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The NRA Just Held a Gun-Loving, Pistol-Packing Fashion Show

To show you can be fashionable and armed, at the NRA’s ‘Concealed Carry Fashion Show’ models showed off bra and corset holsters, as well as holsters for ankles, waists, and thighs.

One of the biggest hits at the National Rifle Association’s Concealed Carry Fashion Show in Milwaukee, Wisconsin last weekend was a “Lethal Lace” wrap-around gun holster—a versatile, sexy number that can be wrapped tightly around a woman’s waist or thigh. Models showed off bra and corset holsters, too, as well as ankle and thigh holsters.

It sounds like a lingerie show for gun enthusiasts, but the woman who organized the show said there were no leggy models strutting around half-naked.

“The point is to demonstrate to the audience what they can’t see and then show off the conceal features,” Amanda Suffecool, who has orchestrated the NRA’s annual Concealed Carry Fashion Shows since 2014, told The Daily Beast.

She made sure to remind her female models that a photographer would be shooting from below, “so they knew to show him what he needed to see without showing him what they didn’t want to show him, if you know what I mean.”

The models were all “real people,” said Suffecool; male and female volunteers “with real shapes and real issues” who showcased the most innovative and fashionable concealed carry accessories on the market. “You want to speak to your audience and show them that they have options,” she added.

That meant a range of holster and luxury handbag styles from 25 companies. Suffecool featured handbags by two designers: Kate Woolstenhulme of Woolstenhulme Locking Bags and Rosalda Crociani of Vinci, an Italian-based company that unveiled its first sample products—from the $500 Eleonora Clutch to the $600 Elena Handbag—at this weekend’s show.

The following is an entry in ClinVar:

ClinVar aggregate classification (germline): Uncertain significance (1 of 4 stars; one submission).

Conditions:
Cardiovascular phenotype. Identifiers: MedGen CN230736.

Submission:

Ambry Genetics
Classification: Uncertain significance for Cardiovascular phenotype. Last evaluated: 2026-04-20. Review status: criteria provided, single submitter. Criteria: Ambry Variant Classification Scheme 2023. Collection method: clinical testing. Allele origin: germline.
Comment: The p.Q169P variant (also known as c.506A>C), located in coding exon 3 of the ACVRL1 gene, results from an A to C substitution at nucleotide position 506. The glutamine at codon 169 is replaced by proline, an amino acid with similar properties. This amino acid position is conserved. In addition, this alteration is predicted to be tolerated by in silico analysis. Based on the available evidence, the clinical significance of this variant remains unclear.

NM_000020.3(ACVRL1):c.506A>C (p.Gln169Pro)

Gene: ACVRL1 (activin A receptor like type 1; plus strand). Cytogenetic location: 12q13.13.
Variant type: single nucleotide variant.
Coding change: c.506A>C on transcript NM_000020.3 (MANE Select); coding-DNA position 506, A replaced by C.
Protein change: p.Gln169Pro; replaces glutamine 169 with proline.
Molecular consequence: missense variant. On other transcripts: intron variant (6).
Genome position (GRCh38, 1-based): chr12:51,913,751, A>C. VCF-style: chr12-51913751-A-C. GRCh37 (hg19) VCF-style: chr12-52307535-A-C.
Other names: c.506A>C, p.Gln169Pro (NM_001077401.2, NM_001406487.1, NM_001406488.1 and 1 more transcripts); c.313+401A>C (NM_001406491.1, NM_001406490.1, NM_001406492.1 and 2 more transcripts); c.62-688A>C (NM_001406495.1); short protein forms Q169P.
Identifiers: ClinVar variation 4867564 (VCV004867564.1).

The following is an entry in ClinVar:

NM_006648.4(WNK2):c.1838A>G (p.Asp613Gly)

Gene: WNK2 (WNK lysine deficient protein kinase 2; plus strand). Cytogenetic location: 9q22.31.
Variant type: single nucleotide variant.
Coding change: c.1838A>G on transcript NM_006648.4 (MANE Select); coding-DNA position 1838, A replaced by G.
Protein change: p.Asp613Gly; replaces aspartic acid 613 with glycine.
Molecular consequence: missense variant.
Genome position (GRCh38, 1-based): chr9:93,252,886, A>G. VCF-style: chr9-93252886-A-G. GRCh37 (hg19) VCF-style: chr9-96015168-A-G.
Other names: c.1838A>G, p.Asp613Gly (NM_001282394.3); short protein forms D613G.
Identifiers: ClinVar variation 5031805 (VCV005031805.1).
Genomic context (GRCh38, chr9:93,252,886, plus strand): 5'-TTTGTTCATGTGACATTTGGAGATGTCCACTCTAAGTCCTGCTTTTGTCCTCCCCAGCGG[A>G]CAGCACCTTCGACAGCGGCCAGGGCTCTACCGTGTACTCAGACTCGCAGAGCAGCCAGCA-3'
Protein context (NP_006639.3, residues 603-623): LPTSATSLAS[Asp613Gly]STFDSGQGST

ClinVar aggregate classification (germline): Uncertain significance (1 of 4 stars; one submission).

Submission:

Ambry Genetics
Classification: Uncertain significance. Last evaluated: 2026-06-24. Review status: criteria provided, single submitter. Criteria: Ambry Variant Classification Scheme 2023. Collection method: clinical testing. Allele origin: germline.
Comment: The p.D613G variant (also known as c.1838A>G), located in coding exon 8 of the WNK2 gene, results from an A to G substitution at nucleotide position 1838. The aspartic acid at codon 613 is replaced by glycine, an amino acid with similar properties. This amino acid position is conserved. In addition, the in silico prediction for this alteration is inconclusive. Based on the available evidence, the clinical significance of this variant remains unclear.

Crociani grew up around the handbag industry in Florence, Italy and ran a company with her husband that sold leather gun holsters before launching Vinci.

“I actually wrote to Louis Vuitton several years ago asking them to make a concealed carry purse because there was nothing like that available,” said Gianna Varrati, Vinci’s head of marketing and project management in America.

“We are thrilled to be introducing women to not only a handbag that rivals the likes of any luxury bag on the market, but one that also is an investment in the empowerment of women. The combination of Italian leather and our patented holster system is a first across the nation and world.”

Women have become the fastest-growing demographic in the firearms industry over the last seven years, according to Suffecool, forcing the market to develop products that are more female-friendly.

“Women are starting to expand into taking responsibility for family safety. Because of that, there’s also a growing market of outdoor games involving firearms,” Suffecool said. “So these women get involved in guns for the self-defense aspect and then immediately start to get into the social and recreational aspects.”

Suffecool works full-time as an engineer and quality manager at an aerospace supply company, but said her passion is running a nonprofit dedicated to firearms safety education and preserving the Second Amendment.

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“As soon as people get a conceal carry license and put a gun on for the first time, they want to know how best to avoid seeming like they’re walking around wearing a big neon sign,” said Suffecool, who also used to own a gun shop.

Despite Suffecool’s claims that the fashion show is designed to be educational for gun owners, making ownership and use of firearms “fashionable” goes beyond education and preserving the Second Amendment.

It’s hard not to view the show as a marketing campaign designed to make lethal weapons sexier. Certainly, the NRA would not be opposed to this kind of advertising. But plenty of people who support the Second Amendment might be put off by a gun-promoting fashion show.

With more women joining the market, there are a growing number of “female-firearms focused” products, Suffecool said.

Asked how she felt about the NRA’s recent controversial video campaign, Suffecool said she didn’t have a strong opinion about it beyond believing the campaign could be viewed many ways. “And in my world, I try not to choose to take offense at things,” she added.

She carries a KAHR 9mm handgun and a Ruger LCP II, and chooses which one to leave home with “depending upon the outfit of the day.”

As for her preferred concealed carry product, Suffecool said she generally totes her guns “on body, though I do own a handbag or two.”